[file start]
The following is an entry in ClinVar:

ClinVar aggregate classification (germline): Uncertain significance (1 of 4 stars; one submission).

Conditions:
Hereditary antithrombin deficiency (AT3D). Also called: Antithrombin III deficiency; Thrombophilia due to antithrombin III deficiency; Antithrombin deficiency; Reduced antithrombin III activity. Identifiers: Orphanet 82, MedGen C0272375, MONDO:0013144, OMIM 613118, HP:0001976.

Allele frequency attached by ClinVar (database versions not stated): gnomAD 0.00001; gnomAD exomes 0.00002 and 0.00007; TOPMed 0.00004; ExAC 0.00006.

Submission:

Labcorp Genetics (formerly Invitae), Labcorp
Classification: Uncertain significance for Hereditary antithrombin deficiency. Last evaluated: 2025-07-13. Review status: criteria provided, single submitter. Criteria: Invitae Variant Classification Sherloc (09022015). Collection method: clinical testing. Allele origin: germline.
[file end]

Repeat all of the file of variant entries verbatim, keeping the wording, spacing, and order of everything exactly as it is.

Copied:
The following is an entry in ClinVar:

ClinVar aggregate classification (germline): Uncertain significance (1 of 4 stars; one submission).

Conditions:
Hereditary antithrombin deficiency (AT3D). Also called: Antithrombin III deficiency; Thrombophilia due to antithrombin III deficiency; Antithrombin deficiency; Reduced antithrombin III activity. Identifiers: Orphanet 82, MedGen C0272375, MONDO:0013144, OMIM 613118, HP:0001976.

Allele frequency attached by ClinVar (database versions not stated): gnomAD 0.00001; gnomAD exomes 0.00002 and 0.00007; TOPMed 0.00004; ExAC 0.00006.

Submission:

Labcorp Genetics (formerly Invitae), Labcorp
Classification: Uncertain significance for Hereditary antithrombin deficiency. Last evaluated: 2025-07-13. Review status: criteria provided, single submitter. Criteria: Invitae Variant Classification Sherloc (09022015). Collection method: clinical testing. Allele origin: germline.